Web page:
Expanding Support for Formats in 2007 Microsoft Office: Enabling Choice, Opportunity, and Interoperability

Overview

In response to requests from customers and developers, Microsoft announced on May 21, 2008, a number of significant steps related to document formats:

  • Microsoft will add support in 2007 Microsoft Office for Open Document Format (ODF) 1.1, as well as additional document formats.
  • Microsoft employees will participate in technical committees of international standards organizations responsible for the maintenance, evolution, and interoperability of various document formats.
  • And Microsoft will participate in industry organizations to better understand the needs of customers and developers and collaborate on ways to meet those needs.

These steps are designed to increase choice for users and opportunities for developers (including competitors and members of open source communities), foster increased interoperability among different document formats, and focus industry efforts on solving actual world interoperability needs of public and private sector customers.

Microsoft Increases Support for Multiple Document Formats

  • 2007 Microsoft Office originally supported 20 different formats and demonstrated that multiple document format standards can exist side by side. With the release of 2007 Microsoft Office Service Pack 2 (expected in the first half of 2009), Microsoft Word, Excel, and PowerPoint will support Open Document Format (ODF) 1.1, Adobe Portable Document Format (PDF) 1.5, PDF/A, and XML Paper Specification (XPS). Users will be able to open, edit, and save documents in the format of their choice. So for example they will be able to open, edit, and save documents in ODF from directly within the application without having to install any other code, as well as to choose ODF as their default file format.
  • Microsoft reaffirmed its commitment that in the next version of 2007 Microsoft Office, it will update the already substantial support it provides for IS29500, the Open XML specification that was recently approved by ISO/IEC members.
  • Microsoft will continue to support the open source software development of translator technology that enables Open XML-ODF conversions in previous versions of Microsoft Office, including Office XP and 2003.
  • Microsoft will also continue to sponsor the open source development of translator technology that enables interoperability between Open XML and UOF, the Chinese national file format standard.
  • These steps are in addition to Microsoft’s previous commitment to provide new application protocol interfaces (APIs) in 2007 Microsoft Office Service Pack 2 that will allow developers to plug in other formats so they show up on the drop down menu and can be selected as the default formats by users.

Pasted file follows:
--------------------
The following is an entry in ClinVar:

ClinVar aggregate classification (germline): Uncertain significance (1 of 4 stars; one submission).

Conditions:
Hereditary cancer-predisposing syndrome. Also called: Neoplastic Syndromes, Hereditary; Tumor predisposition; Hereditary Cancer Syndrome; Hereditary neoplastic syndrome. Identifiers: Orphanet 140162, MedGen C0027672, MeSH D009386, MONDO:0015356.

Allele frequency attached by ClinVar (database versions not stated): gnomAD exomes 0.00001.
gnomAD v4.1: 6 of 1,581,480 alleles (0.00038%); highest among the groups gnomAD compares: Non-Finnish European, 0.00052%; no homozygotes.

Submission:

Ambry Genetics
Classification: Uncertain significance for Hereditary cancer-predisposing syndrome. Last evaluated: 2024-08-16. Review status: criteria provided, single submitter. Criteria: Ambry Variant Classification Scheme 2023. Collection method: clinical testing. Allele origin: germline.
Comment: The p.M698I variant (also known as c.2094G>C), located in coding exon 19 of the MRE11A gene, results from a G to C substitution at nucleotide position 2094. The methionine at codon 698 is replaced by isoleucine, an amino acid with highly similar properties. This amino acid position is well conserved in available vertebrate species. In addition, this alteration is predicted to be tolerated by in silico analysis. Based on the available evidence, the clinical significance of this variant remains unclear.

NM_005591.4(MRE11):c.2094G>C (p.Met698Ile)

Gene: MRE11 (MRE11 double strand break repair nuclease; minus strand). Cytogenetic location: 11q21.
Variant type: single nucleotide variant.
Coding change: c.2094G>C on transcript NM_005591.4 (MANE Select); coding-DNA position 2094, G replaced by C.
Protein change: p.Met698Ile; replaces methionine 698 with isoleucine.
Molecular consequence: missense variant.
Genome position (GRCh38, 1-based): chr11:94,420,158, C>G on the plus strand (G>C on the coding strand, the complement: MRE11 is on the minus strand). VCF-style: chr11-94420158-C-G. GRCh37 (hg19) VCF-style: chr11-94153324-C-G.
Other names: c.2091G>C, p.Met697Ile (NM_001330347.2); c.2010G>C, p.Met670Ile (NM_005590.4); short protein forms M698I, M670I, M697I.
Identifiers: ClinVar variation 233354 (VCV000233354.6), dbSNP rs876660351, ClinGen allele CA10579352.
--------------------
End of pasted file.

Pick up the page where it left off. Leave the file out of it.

Microsoft Expands Participation in Standards Organizations

  • Maintaining and evolving document formats are necessary if they are to be responsive to the changing needs of customers. Consistent with Microsoft’s recently announced Interoperability Principles, in which we commit to working with others to achieve robust, consistent, and interoperable implementations across a broad range of widely deployed products, we will increase participation in standards activities.
  • Microsoft and employees will join and serve on technical committees dedicated to maintaining Open XML, ODF, and PDF.
  • We will also serve on technical committees responsible for furthering interoperability among document formats.

Microsoft Deepens Collaborations to Solve Real Interoperability Needs

  • Customers care above all else about real-world interoperability between various document format implementations. So, consistent with Microsoft’s Interoperability Principles, Microsoft is taking a number of steps to work collaboratively with customers and other vendors, including competitors and open source communities, to achieve this objective.
  • We are promoting, through the Document Interoperability Initiative, a community dialog about which document interoperability scenarios are most important to customers and how to solve them. We hope that private and public sector customers and a wide range of format implementers take part in these efforts.
  • We are continuing to work within the Interop Vendor Alliance and participate in other document-related interop activities that the vendor community believes are important.
  • We will continue to be guided by our Interoperability Executive Customer Council and other customer voices about how to support particular document formats and to achieve interoperability between our implementations and other widely deployed implementations.

Recent Actions Demonstrate Microsoft’s Ongoing Commitment to Choice, Opportunity, and Interoperability

The steps laid out in this announcement continue the commitment of Microsoft during the past few years to expand choice in the marketplace and create opportunities for developers and competitors, including open source communities. They also reflect the conclusions that can be drawn from the recently concluded Open XML standardization process: Countries around the world supported flexibility and choice as principles that best meet the varied needs of customers, that there should be technological neutrality, and that one technology or standard should not be mandated as the sole or even preferred solution.

Enriching choices for customers creates opportunities for other developers to bring fresh innovations to market and thus support the economic growth of the local IT industry. Microsoft is committed to continuing to work in an open, collaborative, and respectful manner with standards bodies, customers, and the industry, including competitors and open source communities, to enhance interoperability and innovation.